24923

Tightest Byte Representation of YYYYMMDDHHMMSS?

I need to pack string with a UTC datetime, using the smallest number of bytes/characters. I only need precision to the second. Using .NET 4.0, what would be the most space-efficient way to pack this down? Ticks doesn't seem all that small.

All ideas appreciated. Thanks.

EDIT: Thanks to Joel Coehoorn, the pack/unpack move is the best. Thanks! Here is some proof:

DateTimeOffset nowStamp = DateTimeOffset.UtcNow; Console.WriteLine( nowStamp.ToString() ); // 9/9/2011 2:17:17 PM +00:00 Console.WriteLine( nowStamp.ToString( "u" ) ); // 2011-09-09 14:17:17Z Console.WriteLine( nowStamp.Ticks.ToString() ); // 634511746376767889 Console.WriteLine( PackDate( nowStamp ) ); // 7R9qTgAAAAA= Console.WriteLine( UnpackDate( PackDate( nowStamp ) ) ); // 9/9/2011 2:17:17 PM +00:00

Answer1:

Perhaps a variant on unix time (seconds since 1/1/1970 rather than milliseconds) base64 encoded.

//Helpers private static DateTime Jan1st1970 = new DateTime(1970, 1, 1, 0, 0, 0, DateTimeKind.Utc); public static long toUnixTime(this DateTime d) { return (long)((d.ToUniversalTime() - Jan1st1970).TotalMilliseconds); } public static string Base64Encode(long toEncode) { return Convert.ToBase64String(BitConverter.GetBytes(toEncode)); } //Encode public static string PackDate(DateTime toPack) { return Base64Encode(toPack.toUnixTime()/1000); } //Decode public static DateTime UnpackDate(string toUnpack) { long time = BitConverter.ToInt64(Convert.FromBase64String(toUnpack),0); return Jan1st1970.AddSeconds(time); //you may or may not want a "ToLocaltime()" call here. }

Note that all this was done without the aid of an IDE - there's likely a bug or two above. But it should get you started.

This should result in a fixed-width string. Since we're only doing seconds rather than milliseconds, you may find you always have some extra padding in the result that you don't need. You might even be able to get away with an int, rather than a long, which will cut the string in half. Be careful stripping that padding out, though, as the closer you get to 1970 the smaller the number, but the farther you get the larger and the more likely you are to need it. You need to be certain that your date value will fit within the new, smaller range for doing any trimming. For example, the current date fits comfortably within an int, but even 28 years from now will not. UInt32 will get you a little further into the future, but prevent you from using dates before 1970.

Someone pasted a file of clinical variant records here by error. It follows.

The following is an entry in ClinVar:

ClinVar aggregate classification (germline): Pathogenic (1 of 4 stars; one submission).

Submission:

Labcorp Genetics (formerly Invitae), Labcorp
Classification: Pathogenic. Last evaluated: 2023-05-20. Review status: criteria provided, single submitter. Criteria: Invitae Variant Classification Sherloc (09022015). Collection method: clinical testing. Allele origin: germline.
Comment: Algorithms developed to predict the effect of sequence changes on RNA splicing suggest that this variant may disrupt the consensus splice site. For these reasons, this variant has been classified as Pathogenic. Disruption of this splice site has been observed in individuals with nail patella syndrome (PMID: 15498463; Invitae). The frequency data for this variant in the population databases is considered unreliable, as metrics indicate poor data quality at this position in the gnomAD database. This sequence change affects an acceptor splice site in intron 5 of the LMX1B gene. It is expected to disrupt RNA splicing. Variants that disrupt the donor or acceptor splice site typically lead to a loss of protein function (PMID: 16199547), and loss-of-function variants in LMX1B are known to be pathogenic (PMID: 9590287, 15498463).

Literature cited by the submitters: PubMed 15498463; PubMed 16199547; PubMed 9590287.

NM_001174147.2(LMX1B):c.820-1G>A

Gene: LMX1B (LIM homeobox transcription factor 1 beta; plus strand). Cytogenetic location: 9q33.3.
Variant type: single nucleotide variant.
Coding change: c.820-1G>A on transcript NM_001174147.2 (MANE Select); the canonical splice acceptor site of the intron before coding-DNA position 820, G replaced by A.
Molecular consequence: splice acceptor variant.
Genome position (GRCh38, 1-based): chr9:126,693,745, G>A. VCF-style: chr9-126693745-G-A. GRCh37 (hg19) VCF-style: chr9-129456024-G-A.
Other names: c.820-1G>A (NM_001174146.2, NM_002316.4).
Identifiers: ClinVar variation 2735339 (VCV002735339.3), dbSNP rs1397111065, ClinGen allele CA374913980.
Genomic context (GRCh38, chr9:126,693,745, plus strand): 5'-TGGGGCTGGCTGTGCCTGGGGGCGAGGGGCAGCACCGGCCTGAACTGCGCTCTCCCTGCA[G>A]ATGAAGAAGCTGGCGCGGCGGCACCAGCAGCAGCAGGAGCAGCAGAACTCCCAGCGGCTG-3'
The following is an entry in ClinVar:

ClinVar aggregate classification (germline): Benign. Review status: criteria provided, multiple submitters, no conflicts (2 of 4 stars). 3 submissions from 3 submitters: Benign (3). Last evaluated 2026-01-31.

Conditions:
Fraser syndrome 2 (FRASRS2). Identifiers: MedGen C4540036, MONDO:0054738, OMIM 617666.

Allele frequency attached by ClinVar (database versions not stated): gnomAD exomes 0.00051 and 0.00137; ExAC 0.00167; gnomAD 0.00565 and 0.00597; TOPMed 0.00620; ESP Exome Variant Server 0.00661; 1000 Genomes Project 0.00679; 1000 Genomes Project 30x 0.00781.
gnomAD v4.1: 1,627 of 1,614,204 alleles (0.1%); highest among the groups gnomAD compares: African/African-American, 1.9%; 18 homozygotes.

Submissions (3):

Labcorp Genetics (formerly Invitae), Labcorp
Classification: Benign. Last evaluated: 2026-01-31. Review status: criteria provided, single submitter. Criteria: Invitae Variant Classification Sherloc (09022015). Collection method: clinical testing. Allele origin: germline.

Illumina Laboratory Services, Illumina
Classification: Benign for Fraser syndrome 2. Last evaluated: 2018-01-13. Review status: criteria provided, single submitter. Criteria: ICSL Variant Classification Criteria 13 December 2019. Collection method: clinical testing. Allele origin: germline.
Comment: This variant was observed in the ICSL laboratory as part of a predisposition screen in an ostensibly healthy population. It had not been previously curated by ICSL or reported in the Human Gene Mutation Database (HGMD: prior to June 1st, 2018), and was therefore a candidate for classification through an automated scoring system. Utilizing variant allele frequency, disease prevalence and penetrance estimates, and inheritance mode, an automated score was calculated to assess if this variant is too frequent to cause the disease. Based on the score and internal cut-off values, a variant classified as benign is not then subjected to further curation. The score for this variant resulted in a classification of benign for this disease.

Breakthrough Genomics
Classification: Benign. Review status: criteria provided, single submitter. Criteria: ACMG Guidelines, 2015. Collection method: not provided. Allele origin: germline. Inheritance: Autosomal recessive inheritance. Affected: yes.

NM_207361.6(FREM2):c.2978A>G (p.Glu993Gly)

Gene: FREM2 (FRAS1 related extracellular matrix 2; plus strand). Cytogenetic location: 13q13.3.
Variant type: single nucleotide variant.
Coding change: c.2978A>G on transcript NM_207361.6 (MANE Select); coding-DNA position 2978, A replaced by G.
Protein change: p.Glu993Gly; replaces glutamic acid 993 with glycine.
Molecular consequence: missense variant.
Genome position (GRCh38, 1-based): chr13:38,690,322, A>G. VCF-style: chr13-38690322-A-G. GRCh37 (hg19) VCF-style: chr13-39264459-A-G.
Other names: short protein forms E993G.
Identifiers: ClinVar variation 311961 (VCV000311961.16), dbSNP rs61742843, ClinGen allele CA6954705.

Answer2:

If you rellay need to save some bytes, and dead sure about date-time bounds, this solution would work:

internal class Program { private static DateTime _lbound = new DateTime(2011, 1, 1).ToUniversalTime(); private static DateTime _ubound = new DateTime(2013, 1, 1).ToUniversalTime(); private static int Pack(DateTime utcTime) { var totalSeconds = (_ubound - _lbound).TotalSeconds; return (int) (utcTime - _lbound).TotalSeconds; } private static DateTime Unpack(int packedTime) { return _lbound.AddSeconds(packedTime); } private static void Check(DateTime time) { var unpacked = Unpack(Pack(time)); var areEquals = Math.Abs((time - unpacked).TotalSeconds) < 1.0; Console.WriteLine("Verify: {0} - {1}", time, areEquals); } static void Main(string[] args) { Check(_lbound); Check(_ubound); Check(DateTime.UtcNow); } }

It will fit time representation, with 1 second precision in defined time bounds (from 2011 till 2013) in 4 bytes (int). However, IMO it's really bad from maintenance perspective of view.

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